Conservation

Arctic National Wildlife Refuge

The 19.6 million-acre Arctic National Wildlife Refuge is an exceptional example of a complete, intact, arctic and subarctic ecosystem on a vast scale.
Photo: Dave Shaw
Conservation

Arctic National Wildlife Refuge

The 19.6 million-acre Arctic National Wildlife Refuge is an exceptional example of a complete, intact, arctic and subarctic ecosystem on a vast scale.

Keep the Arctic Refuge Wild!

The Arctic National Wildlife Refuge is an iconic American treasure. Birds migrate from across the United States and from six continents in order to feed and reproduce in the Arctic Refuge, taking advantage of the burst of plant and insect life during the long days of the Arctic summer.


First set aside by Dwight D. Eisenhower as the Arctic National Wildlife Range in 1960, this is the United States' only conservation unit that encompasses an entire Arctic ecosystem. When President Eisenhower acted, he had the wisdom and foresight to include the entire ecosystem, both north and south of the Brooks Range, including the biologically rich Coastal Plain, which is essential to the integrity of this ecosystem. The Coastal Plain is the heart of this wild Arctic ecosystem, supporting the 197,000-animal Porcupine Caribou Herd, millions of migratory birds, and a full-complement of large predators, such as wolves, grizzly bears, and polar bears.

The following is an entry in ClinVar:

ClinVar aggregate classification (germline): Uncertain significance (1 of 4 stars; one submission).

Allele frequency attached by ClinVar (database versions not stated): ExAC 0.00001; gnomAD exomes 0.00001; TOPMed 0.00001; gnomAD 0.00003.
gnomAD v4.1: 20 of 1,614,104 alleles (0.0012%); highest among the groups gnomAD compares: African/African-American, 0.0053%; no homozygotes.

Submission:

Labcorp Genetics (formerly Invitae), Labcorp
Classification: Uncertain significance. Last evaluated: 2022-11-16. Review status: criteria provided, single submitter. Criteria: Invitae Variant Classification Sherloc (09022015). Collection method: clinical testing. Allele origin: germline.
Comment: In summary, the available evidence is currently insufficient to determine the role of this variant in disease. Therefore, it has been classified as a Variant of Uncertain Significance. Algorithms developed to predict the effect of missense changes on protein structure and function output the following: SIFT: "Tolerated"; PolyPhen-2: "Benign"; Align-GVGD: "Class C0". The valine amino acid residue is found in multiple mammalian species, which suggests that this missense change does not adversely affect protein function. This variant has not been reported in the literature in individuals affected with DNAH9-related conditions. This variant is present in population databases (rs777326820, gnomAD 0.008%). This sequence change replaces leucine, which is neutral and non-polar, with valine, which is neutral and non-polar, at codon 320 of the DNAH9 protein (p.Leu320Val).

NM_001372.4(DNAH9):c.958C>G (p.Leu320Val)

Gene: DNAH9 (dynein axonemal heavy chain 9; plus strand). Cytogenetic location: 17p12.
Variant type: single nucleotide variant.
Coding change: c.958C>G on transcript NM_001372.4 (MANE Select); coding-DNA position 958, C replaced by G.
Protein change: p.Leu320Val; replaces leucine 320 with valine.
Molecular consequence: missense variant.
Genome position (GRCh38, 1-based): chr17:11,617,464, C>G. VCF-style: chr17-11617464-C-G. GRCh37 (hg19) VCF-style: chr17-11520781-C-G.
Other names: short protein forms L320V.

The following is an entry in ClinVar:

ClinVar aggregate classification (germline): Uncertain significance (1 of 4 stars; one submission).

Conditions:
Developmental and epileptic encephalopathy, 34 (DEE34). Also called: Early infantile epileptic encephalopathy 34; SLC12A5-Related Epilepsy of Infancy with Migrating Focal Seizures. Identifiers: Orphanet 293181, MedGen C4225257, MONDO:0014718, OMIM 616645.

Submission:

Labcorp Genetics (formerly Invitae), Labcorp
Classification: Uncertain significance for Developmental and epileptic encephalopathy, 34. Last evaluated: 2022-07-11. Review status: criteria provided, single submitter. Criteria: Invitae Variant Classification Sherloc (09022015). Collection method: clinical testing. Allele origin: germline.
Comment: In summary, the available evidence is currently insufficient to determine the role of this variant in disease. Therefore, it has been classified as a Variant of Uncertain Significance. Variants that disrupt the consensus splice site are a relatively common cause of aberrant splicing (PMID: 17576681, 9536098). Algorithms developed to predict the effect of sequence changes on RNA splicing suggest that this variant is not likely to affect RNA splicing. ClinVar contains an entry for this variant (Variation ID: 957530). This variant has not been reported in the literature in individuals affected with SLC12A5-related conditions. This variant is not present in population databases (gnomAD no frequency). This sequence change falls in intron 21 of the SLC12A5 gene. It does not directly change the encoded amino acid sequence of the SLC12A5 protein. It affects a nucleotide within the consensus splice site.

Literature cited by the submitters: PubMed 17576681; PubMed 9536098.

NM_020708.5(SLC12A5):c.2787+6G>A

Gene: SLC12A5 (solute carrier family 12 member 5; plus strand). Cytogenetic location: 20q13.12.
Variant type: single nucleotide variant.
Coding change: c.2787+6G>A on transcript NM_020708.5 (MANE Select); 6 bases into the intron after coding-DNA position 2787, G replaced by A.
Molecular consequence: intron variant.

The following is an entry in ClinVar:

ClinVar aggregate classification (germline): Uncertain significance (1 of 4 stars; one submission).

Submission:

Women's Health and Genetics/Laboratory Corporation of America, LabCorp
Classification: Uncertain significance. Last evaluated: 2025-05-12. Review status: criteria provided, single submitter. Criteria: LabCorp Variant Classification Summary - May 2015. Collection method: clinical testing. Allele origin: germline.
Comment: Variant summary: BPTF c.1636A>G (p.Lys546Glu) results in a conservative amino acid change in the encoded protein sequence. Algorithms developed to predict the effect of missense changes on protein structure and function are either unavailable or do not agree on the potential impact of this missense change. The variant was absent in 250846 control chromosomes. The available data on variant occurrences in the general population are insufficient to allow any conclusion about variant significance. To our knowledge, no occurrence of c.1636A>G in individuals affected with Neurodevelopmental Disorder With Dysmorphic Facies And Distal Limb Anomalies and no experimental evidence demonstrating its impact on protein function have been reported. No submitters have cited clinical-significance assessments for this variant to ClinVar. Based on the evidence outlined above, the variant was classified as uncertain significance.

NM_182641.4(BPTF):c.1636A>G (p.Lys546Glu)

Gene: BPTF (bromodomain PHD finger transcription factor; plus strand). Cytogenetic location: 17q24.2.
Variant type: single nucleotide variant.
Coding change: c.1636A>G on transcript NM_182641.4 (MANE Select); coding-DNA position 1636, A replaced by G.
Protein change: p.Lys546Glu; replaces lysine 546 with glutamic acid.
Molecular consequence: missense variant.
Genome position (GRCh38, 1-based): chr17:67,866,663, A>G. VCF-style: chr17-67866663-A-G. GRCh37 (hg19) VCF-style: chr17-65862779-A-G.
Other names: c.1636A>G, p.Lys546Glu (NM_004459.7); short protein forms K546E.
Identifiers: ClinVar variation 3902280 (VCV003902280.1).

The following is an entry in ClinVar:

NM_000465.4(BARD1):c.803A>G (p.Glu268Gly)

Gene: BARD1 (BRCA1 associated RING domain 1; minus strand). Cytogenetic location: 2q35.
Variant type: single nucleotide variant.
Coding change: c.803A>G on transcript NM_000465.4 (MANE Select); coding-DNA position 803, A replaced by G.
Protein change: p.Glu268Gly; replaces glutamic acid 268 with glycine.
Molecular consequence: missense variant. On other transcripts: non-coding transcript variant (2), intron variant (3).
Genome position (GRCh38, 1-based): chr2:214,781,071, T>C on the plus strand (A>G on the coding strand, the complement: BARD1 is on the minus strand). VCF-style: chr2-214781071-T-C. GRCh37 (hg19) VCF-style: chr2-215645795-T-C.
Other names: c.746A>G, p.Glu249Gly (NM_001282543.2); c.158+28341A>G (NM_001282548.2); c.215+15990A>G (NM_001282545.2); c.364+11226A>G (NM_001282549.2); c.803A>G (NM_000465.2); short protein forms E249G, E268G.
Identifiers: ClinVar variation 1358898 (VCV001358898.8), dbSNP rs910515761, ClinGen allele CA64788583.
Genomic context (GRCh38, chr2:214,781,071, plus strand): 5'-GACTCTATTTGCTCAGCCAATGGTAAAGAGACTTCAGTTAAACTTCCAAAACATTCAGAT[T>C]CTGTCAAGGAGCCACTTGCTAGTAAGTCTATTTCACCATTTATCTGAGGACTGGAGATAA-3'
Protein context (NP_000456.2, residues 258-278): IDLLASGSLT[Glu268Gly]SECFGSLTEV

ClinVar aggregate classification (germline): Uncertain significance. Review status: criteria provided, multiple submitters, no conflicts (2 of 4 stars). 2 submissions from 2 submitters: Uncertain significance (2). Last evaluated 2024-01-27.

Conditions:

In 1980, Congress enlarged the original range to protect additional wildlife habitat and to establish the Arctic National Wildlife Refuge. In the same move, Congress closed the Coastal Plain to oil development, and any move to allow oil drilling activity would require a new act of Congress.

Today, the future of the Arctic Refuge hangs in the balance. Drilling proponents are attempting to push through legislation in Congress that would turn the Coastal Plain - the biological heart of the Refuge - into an oil field

The Coastal Plain of the Arctic Refuge should be protected as part of the only holistically protected Arctic ecosystem in America. Lend your voice to this important issue and tell your elected officials to oppose drilling and to support wilderness legislation!

Many thousands of Northern Pintails nest on the Arctic Refuge Coastal Plain. Photo: Danny Brown, Audubon Photography Awards

The Arctic Refuge Needs Your Help

  1. Take Action! Tell your members of Congress that the Arctic Refuge belongs to all Americans, and that protecting it from oil and gas development is important to you.

  2. Sign up for Audubon Alaska alerts and news on Arctic Refuge and other Alaska issues.

  3. Find us on Facebook and Twitter and help us spread the word about the Arctic Refuge.

  4. Donate to the Arctic Fund, which supports our Arctic programs.

How you can help, right now